Why would not a five-minute program break at hourly intervals have been more than sufficient to relay fully the pertinent events of the Gemini V flight? Those viewing TV on Saturday, Aug. 28 were subjected to interminable repetitions of one or two points of interest, interluded with hours of vague and monotonous conjecture.
Harlan D. Evans
I want to express my thanks for such thorough coverage, especially on the part of NBC.
The TV Listings
[This was the ninth and final issue I had to purchase to fill a hole in my collection. It is the Eastern Illinois Edition with listings for eight stations in five markets. As is always the case with issues I’ve had to buy, I’ve done my best to highlight some of the local programming but please note that I’m not very familiar with these stations. All of the stations were in the Central Time Zone, so prime time in 1965 started at 6:30PM rather than 7:30PM.]
The weekend was filled with sports and specials. At 12:45PM on Saturday, September 11th college football returned to NBC with a game between the Tulsa Golden Hurricanes and the Houston Cougars. At 1PM, ABC aired its regular Saturday afternoon baseball game but the teams weren’t listed. At 2:30PM, CBS aired a pre-season pro football game pitting the New York Giants against the Minnesota Vikings. At 4PM, NBC aired coverage of the 4th annual World Series of Golf, which featured Jack Nicklaus, Gary Player, Dave Marr, and Peter Thomson.
CBS aired the last episode of Al Hirt’s Fanfare from 6:30-7:30PM with guests Allan Sherman, Herman’s Hermits, Roy Clark, the Jimmy Smith Trio, and Karen Morrow. Next week Jackie Gleason and His American Scene Magazine will return in this time slot. At 7:30PM, Gilligan’s Island aired its last Saturday episode; the sitcom moves to Thursdays beginning September 16th and will be replaced by The Trials of O’Brien next week.
Secret Agent aired its final episode of the summer at 8PM on CBS. [It would return in December.] From 9-11PM, CBS aired the 45th annual Miss America Pageant live from Atlantis City, NJ. Bert Parks and former Miss America Bess Myerson served as hosts with judges Joan Crawford, John Canaday, Alexander Cohen, John Brownlee, Onna White, and J. Albert Trescony.
On Sunday, September 12th at 12:45PM, CBS aired another pro football game, this one the 3rd annual Hall of Fame exhibition game featuring the Washington Redskins and the Detroit Lions. At 1PM, ABC aired the National Tennis Championships live from Forest Hills, NY. Also at 1PM, NBC aired the AFL season opener pitting the New York Jets against the Houston Jets. This was followed at 4PM by the final round of the World Series of Golf. The Original Amateur Hour returned to CBS at 4:30PM.
The 1965-1966 season got underway Sunday night. At 5:30PM, NBC aired a special hour-long preview of its new Saturday morning cartoons Secret Squirrel and Adam Ant. A repeat of Walt Disney’s Wonderful World of Color followed at 6:30PM. Branded returned at 7:30PM and Bonanza at 8PM. At 9PM, the network broadcast the 17th Annual Emmy Awards with hosts Danny Thomas and Sammy Davis.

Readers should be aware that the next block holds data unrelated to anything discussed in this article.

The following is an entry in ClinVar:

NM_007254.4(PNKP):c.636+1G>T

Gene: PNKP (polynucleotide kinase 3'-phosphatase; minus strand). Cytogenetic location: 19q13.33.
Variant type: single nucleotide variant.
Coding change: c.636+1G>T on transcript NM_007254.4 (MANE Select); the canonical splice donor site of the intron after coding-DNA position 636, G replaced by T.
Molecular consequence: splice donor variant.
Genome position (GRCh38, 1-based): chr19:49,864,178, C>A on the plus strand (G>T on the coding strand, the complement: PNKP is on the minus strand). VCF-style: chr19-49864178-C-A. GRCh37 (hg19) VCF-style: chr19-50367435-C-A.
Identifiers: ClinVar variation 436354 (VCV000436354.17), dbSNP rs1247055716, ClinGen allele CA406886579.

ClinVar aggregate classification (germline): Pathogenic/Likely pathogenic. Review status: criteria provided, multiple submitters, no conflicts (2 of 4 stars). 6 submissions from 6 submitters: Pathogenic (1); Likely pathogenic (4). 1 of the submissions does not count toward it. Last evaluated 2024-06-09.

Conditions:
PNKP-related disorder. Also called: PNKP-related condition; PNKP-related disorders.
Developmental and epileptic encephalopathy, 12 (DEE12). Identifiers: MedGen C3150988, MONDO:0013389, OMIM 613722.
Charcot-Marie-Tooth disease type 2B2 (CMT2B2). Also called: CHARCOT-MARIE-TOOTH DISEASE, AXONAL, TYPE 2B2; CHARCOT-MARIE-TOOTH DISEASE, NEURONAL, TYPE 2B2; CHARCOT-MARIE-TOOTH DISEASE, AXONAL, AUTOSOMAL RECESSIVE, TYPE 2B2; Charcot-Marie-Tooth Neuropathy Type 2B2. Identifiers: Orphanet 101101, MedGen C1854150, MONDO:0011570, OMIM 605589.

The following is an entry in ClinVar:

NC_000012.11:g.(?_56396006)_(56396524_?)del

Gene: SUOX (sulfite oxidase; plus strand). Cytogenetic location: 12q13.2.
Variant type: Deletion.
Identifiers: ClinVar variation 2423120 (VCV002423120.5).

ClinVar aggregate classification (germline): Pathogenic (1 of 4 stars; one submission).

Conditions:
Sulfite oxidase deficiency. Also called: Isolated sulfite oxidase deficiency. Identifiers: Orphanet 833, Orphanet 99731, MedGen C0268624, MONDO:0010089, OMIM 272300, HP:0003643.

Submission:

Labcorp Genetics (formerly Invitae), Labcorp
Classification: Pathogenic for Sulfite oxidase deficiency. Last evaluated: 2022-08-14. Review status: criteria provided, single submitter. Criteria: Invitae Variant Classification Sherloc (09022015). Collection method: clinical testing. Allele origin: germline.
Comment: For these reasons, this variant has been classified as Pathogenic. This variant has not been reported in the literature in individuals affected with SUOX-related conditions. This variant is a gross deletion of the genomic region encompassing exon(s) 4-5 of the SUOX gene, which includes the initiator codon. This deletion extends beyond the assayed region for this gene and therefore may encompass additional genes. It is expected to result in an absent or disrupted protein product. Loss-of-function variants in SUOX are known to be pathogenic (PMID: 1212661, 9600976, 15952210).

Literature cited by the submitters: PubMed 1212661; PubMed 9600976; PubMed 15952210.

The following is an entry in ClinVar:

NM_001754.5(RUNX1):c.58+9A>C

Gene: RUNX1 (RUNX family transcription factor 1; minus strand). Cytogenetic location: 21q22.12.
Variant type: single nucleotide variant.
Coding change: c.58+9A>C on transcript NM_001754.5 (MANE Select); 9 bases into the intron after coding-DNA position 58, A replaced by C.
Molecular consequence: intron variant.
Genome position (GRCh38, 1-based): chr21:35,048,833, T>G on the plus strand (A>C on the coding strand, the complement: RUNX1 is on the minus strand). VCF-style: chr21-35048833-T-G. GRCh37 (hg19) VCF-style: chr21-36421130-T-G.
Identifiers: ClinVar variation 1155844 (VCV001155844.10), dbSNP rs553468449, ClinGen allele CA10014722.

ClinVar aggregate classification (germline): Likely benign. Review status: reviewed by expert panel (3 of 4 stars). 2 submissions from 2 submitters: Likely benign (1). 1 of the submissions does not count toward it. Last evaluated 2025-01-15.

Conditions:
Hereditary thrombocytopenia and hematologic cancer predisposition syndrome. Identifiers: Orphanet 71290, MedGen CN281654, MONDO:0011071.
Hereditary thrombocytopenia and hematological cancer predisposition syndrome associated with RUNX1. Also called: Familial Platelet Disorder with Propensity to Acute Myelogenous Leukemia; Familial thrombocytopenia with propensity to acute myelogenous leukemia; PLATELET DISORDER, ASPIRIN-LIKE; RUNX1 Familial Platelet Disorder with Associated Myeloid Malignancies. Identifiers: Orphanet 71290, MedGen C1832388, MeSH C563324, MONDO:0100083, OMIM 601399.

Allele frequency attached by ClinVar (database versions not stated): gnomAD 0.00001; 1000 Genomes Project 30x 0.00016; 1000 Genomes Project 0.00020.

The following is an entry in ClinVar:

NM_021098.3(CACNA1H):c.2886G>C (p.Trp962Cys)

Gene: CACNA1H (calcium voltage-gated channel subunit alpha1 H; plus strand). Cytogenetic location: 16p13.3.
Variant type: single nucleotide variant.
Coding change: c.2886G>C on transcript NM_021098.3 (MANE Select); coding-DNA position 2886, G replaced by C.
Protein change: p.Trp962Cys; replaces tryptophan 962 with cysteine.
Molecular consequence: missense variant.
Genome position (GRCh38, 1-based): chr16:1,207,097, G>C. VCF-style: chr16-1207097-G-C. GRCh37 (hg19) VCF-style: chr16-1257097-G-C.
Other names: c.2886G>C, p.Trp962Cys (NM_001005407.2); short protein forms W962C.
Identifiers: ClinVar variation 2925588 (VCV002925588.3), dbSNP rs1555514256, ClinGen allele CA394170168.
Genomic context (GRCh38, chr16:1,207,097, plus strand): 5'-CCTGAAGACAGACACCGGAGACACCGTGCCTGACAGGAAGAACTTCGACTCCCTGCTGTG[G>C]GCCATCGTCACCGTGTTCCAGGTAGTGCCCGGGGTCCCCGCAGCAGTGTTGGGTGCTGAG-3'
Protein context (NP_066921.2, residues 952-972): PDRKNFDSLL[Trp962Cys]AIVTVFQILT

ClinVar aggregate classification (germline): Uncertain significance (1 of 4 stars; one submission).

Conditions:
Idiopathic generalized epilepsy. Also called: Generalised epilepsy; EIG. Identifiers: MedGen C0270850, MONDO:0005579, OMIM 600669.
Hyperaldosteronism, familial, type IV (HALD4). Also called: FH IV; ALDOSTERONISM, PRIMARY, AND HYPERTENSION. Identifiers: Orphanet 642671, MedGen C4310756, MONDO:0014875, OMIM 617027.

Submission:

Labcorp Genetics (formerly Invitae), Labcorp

Advertisement for NBC’s Sunday Schedule – Copyright 1965 Triangle Publications, Inc.
On CBS, Lassie opened its new season at 6PM, followed by the returns of My Favorite Martian at 6:30PM, The Ed Sullivan Show at 7PM, Perry Mason at 8PM (in its new time slot), Candid Camera at 9PM, and What’s My Line? at 9:30PM.
Advertisement for ABC’s Shining New Season – Copyright 1965 Triangle Publications, Inc.
ABC, which took out a full-page ad declaring that its new season starts tomorrow, aired “Hercules,” a color spectacle starring Gordon Scott from 6-7PM, followed by a repeat of The Birdman of Alcatraz on The ABC Sunday Night Movie from 7-10PM. [“Hercules” was the pilot for a proposed TV series that never materialized.]
The new season continued on Monday, September 13th. At 6:30PM, Hullabaloo started its new season on NBC, followed by the series premiere of The John Forsythe Show at 7PM, the first half-hour Dr. Kildare at 7:30PM, the return of The Andy Williams Show at 8PM, and the series premiere of Run for Your Life at 9PM.
Over on CBS, To Tell the Truth started its ninth season at 6:30PM, I’ve Got a Secret its 14th season at 7PM, The Lucy Show returned at 7:30PM, The Andy Griffith Show moved to its new time slot at 8PM, Hazel made its CBS premiere at 8:30PM, and new variety hour The Steve Lawrence debuted at 9PM.
Advertisement for The Lucy Show and The Andy Griffith Show On CBS – Copyright 1965 Triangle Publications, Inc.
ABC’s fall season began in earnest at 6:30PM with the season premiere of 12 O’Clock High, followed by the series premiere of The Legend of Jesse James at 7:30PM, the series premiere of A Man Called Shenandoah at 8PM, the season premiere of The Farmer’s Daughter at 8:30PM, and the fifth season premiere of Ben Casey at 9PM.
Infamous My Mother The Car bowed on NBC at 6:30PM on Tuesday, September 14th. This was followed by the series premiere of Please Don’t Eat the Daisies at 7PM, the second weekly installment of Dr. Kildare at 7:30PM, and the premiere of Tuesday Night at the Movies at 8PM, which kicked off with The Bridges at Toko-Ri.
CBS started its night with Rawhide at 6:30PM, then the return of The Red Skelton Hour at 7:30PM, the third season premiere of Petticoat Junction at 8:30PM, and finally “Bulldozed America” on CBS Reports at 9PM.
On ABC, Combat! began its fourth season at 6:30PM, followed by the fourth season of McHale’s Navy at 7:30PM, then the series premiere of F Troop at 8PM, the first of three weekly Peyton Place episodes at 8:30PM, and then The Fugitive kicked off its third season at 9PM.
On Wednesday, September 15th at 6:30PM, the fourth season of The Virginian debuted on NBC, followed by the season premiere of Bob Hope Presents The Chrysler Theatre at 8PM, and the series premiere of I Spy at 9PM.